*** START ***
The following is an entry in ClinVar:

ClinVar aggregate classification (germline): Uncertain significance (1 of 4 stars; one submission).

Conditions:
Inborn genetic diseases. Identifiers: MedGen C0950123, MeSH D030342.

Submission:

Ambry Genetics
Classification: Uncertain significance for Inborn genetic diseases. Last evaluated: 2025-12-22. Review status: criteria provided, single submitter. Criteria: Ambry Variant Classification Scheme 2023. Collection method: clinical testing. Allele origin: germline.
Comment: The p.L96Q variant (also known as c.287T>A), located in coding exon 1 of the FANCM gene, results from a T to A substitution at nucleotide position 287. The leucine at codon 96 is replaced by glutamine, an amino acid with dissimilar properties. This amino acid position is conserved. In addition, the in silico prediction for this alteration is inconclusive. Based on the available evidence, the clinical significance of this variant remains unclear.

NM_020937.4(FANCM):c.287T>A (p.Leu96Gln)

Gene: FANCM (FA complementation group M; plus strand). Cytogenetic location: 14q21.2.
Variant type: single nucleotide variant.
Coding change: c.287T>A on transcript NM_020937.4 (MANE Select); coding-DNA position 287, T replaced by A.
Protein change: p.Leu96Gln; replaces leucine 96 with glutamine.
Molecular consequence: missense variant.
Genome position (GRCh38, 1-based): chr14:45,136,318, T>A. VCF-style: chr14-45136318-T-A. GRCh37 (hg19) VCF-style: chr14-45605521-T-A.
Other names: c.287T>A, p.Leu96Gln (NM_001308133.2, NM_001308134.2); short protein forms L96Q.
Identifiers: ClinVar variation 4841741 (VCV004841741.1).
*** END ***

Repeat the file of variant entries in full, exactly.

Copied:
The following is an entry in ClinVar:

ClinVar aggregate classification (germline): Uncertain significance (1 of 4 stars; one submission).

Conditions:
Inborn genetic diseases. Identifiers: MedGen C0950123, MeSH D030342.

Submission:

Ambry Genetics
Classification: Uncertain significance for Inborn genetic diseases. Last evaluated: 2025-12-22. Review status: criteria provided, single submitter. Criteria: Ambry Variant Classification Scheme 2023. Collection method: clinical testing. Allele origin: germline.
Comment: The p.L96Q variant (also known as c.287T>A), located in coding exon 1 of the FANCM gene, results from a T to A substitution at nucleotide position 287. The leucine at codon 96 is replaced by glutamine, an amino acid with dissimilar properties. This amino acid position is conserved. In addition, the in silico prediction for this alteration is inconclusive. Based on the available evidence, the clinical significance of this variant remains unclear.

NM_020937.4(FANCM):c.287T>A (p.Leu96Gln)

Gene: FANCM (FA complementation group M; plus strand). Cytogenetic location: 14q21.2.
Variant type: single nucleotide variant.
Coding change: c.287T>A on transcript NM_020937.4 (MANE Select); coding-DNA position 287, T replaced by A.
Protein change: p.Leu96Gln; replaces leucine 96 with glutamine.
Molecular consequence: missense variant.
Genome position (GRCh38, 1-based): chr14:45,136,318, T>A. VCF-style: chr14-45136318-T-A. GRCh37 (hg19) VCF-style: chr14-45605521-T-A.
Other names: c.287T>A, p.Leu96Gln (NM_001308133.2, NM_001308134.2); short protein forms L96Q.
Identifiers: ClinVar variation 4841741 (VCV004841741.1).